I also loved cycling to work. I was not a proficient cyclist when I started the programme but I have improved 110% and grew in confidence each day with the daily ride. I also loved riding through the village on the way to work and going to see the sunset over the rice paddy fields in the evening. Cambodia is very beautiful and even though we did not go to all the usual tourist spots we went to some incredible lakes within our province for our socials and enjoyed sun and swimming there. Those type of memories I can’t forget.

Additionally in Cambodia, I learnt tonnes about myself, so I developed my super power of self knowledge. I learnt how to be flexible when the electricity went; how to deal with an outside bathroom and a non flushing toilet; I learnt a lot more about my stress levels and what to do to manage them (go to a nice hotel with a double bed with an ensuite shower and eat amazing chocolate fondant); how to reach out to others when I wasn’t feeling great; to be more tolerant of frogs lol; that looking after others constantly is not a good career choice for me; that I really enjoy karaoke and dancing and that I am old and confident enough to not care about being silly in front of others.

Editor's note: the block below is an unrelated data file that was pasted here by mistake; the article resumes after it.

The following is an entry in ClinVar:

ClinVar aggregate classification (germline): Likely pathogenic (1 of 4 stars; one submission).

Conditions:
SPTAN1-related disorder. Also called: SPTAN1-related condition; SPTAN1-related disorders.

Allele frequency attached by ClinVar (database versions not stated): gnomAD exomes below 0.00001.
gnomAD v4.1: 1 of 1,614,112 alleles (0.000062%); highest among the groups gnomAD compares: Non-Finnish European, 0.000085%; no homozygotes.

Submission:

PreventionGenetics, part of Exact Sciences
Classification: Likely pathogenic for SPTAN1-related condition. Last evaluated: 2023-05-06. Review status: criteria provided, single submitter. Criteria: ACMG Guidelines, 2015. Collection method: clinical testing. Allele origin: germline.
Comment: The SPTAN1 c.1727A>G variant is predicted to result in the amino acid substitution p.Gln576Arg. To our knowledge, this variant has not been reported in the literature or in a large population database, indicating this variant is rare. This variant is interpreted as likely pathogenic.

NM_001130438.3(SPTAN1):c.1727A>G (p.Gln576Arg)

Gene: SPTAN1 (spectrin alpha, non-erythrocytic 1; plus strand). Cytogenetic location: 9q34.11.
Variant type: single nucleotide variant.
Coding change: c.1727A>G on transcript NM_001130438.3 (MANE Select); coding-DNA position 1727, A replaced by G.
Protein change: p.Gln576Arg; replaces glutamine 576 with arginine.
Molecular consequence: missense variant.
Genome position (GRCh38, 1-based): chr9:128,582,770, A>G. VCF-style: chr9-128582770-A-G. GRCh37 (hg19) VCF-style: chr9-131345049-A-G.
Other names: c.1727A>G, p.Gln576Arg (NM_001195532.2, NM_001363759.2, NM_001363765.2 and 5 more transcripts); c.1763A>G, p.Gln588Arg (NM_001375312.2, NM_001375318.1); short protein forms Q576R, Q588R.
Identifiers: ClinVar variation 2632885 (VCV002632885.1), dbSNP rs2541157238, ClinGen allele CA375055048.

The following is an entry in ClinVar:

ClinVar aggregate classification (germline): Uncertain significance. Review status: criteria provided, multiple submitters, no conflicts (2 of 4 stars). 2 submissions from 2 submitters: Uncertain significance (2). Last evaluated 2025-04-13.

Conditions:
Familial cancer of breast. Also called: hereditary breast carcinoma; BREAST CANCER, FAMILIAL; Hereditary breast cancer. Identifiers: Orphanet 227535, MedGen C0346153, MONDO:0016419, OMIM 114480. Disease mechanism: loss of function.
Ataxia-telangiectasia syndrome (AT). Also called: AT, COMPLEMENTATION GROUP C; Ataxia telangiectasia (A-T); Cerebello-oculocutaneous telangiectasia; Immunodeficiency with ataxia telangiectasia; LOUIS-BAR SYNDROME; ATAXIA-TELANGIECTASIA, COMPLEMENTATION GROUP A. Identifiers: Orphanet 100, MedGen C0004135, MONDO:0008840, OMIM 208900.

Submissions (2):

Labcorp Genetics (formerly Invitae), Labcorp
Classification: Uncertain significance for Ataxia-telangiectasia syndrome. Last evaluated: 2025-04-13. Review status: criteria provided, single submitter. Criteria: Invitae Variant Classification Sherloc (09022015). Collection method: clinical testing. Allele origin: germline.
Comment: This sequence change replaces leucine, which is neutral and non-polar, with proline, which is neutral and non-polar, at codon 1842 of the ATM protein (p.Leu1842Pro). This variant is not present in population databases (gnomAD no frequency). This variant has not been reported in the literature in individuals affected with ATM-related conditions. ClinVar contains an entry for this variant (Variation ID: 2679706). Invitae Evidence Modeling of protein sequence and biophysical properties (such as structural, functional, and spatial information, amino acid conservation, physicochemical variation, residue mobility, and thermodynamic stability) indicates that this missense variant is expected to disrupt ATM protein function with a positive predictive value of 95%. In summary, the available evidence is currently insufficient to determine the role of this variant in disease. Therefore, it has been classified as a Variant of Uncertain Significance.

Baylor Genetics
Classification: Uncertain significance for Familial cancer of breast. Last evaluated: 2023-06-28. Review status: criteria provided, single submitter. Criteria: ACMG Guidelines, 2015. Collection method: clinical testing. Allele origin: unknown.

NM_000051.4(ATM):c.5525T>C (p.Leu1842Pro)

I realised that I had the extraordinary traits of working super hard to get the project completed on time and in good order, no matter how I was feeling. I realised that I had the super power of being a people person and wanting the best for others when I proactively created in my own time, well being sessions to address challenges that the volunteers were having; when I listened to a myriad of problems and tried to address them the best that I could and when I decided that I wanted to leave, I realised I didn’t want to partly because I had invested in my team and wanted to see them and myself finish the programme. I have realised, writing this, that I had the super power of resilience because there were times on the programme when I was very unhappy and yet I kept pushing myself to complete the programme. I had these super power traits of organisation; empathy; connection and resilience all along but they came to the fore in Cambodia.